Sometimes I too wish to give no fucks. To lie on the ground, inert, unfeeling. To take a little emotional nap from all of it: real feelings, fiction feelings, the cumulative grief of the last immeasurable span of time. But then I rise up, again, in search of the big feelings, the ones that don’t feel manufactured or paint-by-numbers or like the latest watered-down offshoot of something that elicited big feelings in people some time back. I want the fresh, vibrant, vulnerable, messy, terrible, crushing, incredible big feelings we are all, still, feeling, somewhere, even when they’re hard to access. I want catharsis

“We don’t have the patience for anything, let alone the slow unfolding of human emotion,” Havrilevsky writes. This is it: this is the big feeling I want. The slow unfolding of a character’s reaction to their world. Micaiah Johnson’s narrator, in Those Beyond the Wall, leaps off the page, a mess of feelings and fury, but the extent of her story unfolds slowly, changing the novel from a murder mystery to a revolution. Wicked, the book, is a slow unfolding of grief. It is hard to say, really, exactly which books, which stories, fit this bill, because that unfolding works differently for everyone. I’ve read two books that aren’t out yet—Rakesfall and The Mercy of Gods—in which the unfolding is so intense that I haven’t yet worked out what feelings, exactly, they unfold within me. And that’s a thing to treasure: a story delivering feelings that take time to understand.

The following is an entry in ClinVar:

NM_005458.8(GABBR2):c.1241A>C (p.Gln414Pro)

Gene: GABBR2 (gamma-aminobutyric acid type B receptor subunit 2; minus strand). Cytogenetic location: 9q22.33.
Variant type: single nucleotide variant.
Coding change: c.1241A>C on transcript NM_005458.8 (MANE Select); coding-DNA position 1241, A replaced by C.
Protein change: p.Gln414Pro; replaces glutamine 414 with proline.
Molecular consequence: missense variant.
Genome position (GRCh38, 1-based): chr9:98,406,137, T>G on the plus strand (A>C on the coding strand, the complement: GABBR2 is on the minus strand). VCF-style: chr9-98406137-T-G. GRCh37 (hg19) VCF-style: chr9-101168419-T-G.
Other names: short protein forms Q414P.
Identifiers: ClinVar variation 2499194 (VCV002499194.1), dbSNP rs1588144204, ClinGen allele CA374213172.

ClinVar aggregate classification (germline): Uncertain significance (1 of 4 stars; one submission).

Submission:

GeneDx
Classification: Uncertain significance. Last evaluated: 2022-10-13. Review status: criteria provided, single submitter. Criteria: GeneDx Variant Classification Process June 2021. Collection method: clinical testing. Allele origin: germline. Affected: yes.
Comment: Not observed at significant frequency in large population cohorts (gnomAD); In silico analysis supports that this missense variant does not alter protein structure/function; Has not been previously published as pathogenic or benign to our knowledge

I catch myself, while writing about big feelings, trying to refrain from yelling and shouting, like one must be calm and reasonable while thinking Please I would just like something that makes me sob, but in a good way! I want to know where you find that. What book last reduced you to tears? What took your breath away or made your heart race? What left you pondering humanity’s own horrors alongside those of an alien culture? What filled your well, inspired you, reminded you that someone else has been through loss and rejection and sadness? Where are the big feelings hiding? icon-paragraph-end

About the Author

Molly Templeton


Molly Templeton has been a bookseller, an alt-weekly editor, and assistant managing editor of, among other things. She now lives and writes in Oregon, and spends as much time as possible in the woods.
Learn More About Molly